A tiger at the Bronx Zoo in New York City tested positive for the coronavirus, the zoo announced on Sunday. This is the first known instance of a tiger being infected with the virus.
Nadia, a 4-year-old Malaysian tiger, was tested after she developed a dry cough and had a decrease in appetite, according to a news release from the Bronx Zoo. The test was confirmed by the USDA’s National Veterinary Services Laboratory, based in Ames, Iowa.
"We tested the cat out of an abundance of caution and will ensure any knowledge we gain about COVID-19 will contribute to the world’s continuing understanding of this novel coronavirus," the zoo said in a statement.
Three other tigers and three African lions also exhibited similar symptoms, the zoo said. All of the cats, including Nadia, are expected to make full recoveries.
"Though they have experienced some decrease in appetite, the cats at the Bronx Zoo are otherwise doing well under veterinary care and are bright, alert, and interactive with their keepers," the zoo said. "It is not known how this disease will develop in big cats since different species can react differently to novel infections, but we will continue to monitor them closely and anticipate full recoveries."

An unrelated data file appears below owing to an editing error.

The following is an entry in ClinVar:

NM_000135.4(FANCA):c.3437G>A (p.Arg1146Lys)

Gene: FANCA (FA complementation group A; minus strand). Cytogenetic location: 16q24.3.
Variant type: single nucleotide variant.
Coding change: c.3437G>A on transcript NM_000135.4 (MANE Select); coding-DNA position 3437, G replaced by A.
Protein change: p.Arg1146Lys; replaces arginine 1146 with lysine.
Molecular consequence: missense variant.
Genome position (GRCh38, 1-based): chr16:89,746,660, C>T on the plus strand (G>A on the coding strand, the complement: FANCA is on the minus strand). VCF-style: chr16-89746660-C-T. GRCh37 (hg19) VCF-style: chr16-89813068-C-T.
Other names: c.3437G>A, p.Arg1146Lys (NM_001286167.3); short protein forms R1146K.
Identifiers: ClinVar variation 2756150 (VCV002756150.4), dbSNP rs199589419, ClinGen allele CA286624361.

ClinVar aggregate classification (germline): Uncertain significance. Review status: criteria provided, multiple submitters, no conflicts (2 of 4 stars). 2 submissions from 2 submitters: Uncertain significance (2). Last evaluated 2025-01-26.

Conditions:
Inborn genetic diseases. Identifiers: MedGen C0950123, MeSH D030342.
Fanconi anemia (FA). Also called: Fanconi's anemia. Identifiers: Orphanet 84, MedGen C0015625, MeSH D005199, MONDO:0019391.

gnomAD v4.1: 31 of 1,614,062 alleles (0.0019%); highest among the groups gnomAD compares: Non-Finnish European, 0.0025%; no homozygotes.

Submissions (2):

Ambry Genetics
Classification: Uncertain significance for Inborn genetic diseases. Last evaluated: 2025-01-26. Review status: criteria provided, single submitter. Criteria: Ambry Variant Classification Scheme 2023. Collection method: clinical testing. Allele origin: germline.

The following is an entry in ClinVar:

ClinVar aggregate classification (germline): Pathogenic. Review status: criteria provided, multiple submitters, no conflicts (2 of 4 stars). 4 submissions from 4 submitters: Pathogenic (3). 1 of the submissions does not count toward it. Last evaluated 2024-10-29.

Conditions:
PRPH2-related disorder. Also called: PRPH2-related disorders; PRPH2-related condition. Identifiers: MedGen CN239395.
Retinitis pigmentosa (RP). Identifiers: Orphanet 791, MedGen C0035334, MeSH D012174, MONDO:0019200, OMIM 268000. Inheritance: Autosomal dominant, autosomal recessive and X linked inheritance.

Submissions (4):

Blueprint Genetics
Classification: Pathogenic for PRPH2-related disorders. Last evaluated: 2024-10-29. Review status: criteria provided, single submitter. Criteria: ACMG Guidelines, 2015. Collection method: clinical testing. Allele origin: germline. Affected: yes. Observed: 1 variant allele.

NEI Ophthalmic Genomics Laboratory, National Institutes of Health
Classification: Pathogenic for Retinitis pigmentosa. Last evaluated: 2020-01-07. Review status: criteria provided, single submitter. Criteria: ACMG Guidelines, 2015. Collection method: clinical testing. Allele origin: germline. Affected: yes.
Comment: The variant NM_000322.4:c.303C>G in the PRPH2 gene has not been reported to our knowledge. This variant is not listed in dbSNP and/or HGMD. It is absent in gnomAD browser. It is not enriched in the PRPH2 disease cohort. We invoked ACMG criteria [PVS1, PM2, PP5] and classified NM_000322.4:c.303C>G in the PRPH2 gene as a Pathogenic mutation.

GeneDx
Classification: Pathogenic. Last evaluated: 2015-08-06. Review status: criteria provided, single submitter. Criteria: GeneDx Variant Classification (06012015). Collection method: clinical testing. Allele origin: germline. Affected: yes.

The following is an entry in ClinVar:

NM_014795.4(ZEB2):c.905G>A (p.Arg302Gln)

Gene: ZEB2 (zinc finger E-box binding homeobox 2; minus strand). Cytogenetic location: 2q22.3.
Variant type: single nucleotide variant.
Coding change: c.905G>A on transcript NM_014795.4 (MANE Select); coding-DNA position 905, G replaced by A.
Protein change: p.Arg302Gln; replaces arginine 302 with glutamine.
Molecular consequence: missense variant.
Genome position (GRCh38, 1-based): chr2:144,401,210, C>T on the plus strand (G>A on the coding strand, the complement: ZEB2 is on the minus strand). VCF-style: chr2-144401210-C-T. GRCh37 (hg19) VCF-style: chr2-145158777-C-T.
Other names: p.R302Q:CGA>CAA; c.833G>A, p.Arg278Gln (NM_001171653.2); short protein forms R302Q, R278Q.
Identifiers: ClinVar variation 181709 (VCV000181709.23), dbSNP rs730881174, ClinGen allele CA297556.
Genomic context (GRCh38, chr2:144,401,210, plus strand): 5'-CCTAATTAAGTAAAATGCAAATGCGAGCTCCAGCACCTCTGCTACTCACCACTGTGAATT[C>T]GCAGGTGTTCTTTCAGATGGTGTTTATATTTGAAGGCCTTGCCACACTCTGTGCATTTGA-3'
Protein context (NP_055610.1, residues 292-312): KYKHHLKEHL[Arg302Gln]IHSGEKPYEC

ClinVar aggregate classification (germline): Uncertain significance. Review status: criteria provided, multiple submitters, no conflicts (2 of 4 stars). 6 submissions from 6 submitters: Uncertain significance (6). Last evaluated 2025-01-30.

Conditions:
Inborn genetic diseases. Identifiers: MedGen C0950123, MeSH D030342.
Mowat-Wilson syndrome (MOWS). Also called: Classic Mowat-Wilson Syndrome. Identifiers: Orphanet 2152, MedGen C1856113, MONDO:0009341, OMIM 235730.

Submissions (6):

The USDA said in a news release that public health officials believe the cats became sick after they were exposed to an asymptomatic zoo employee. The zoo has been closed to the public since March 16 and the first tiger started to show signs of illness on March 27.
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There is still a lot that public health experts do not understand about the coronavirus. The USDA recommends that people sick with COVID-19 restrict their contact with pets out of an abundance of caution.
"Although there have not been reports of pets becoming sick with COVID-19 in the United States, it is still recommended that people sick with COVID-19 limit contact with animals until more information is known about the virus," the USDA said in a statement. "If a sick person must care for a pet or be around animals, they should wash their hands before and after the interaction."